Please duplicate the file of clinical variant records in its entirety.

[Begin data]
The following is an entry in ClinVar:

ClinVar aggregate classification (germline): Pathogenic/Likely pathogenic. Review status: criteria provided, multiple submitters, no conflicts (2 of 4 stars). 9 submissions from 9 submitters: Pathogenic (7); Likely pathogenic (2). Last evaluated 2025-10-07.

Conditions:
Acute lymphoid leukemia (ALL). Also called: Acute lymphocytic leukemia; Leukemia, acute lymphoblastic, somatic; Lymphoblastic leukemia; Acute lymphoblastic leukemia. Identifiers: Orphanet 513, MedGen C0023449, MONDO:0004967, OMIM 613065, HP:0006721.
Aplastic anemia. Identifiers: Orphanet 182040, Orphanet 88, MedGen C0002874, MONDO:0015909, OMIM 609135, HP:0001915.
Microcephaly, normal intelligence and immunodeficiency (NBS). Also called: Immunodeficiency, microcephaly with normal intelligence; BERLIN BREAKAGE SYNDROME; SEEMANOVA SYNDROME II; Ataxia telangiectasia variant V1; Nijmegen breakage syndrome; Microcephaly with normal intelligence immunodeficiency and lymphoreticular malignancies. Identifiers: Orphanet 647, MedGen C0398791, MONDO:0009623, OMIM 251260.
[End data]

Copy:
The following is an entry in ClinVar:

ClinVar aggregate classification (germline): Pathogenic/Likely pathogenic. Review status: criteria provided, multiple submitters, no conflicts (2 of 4 stars). 9 submissions from 9 submitters: Pathogenic (7); Likely pathogenic (2). Last evaluated 2025-10-07.

Conditions:
Acute lymphoid leukemia (ALL). Also called: Acute lymphocytic leukemia; Leukemia, acute lymphoblastic, somatic; Lymphoblastic leukemia; Acute lymphoblastic leukemia. Identifiers: Orphanet 513, MedGen C0023449, MONDO:0004967, OMIM 613065, HP:0006721.
Aplastic anemia. Identifiers: Orphanet 182040, Orphanet 88, MedGen C0002874, MONDO:0015909, OMIM 609135, HP:0001915.
Microcephaly, normal intelligence and immunodeficiency (NBS). Also called: Immunodeficiency, microcephaly with normal intelligence; BERLIN BREAKAGE SYNDROME; SEEMANOVA SYNDROME II; Ataxia telangiectasia variant V1; Nijmegen breakage syndrome; Microcephaly with normal intelligence immunodeficiency and lymphoreticular malignancies. Identifiers: Orphanet 647, MedGen C0398791, MONDO:0009623, OMIM 251260.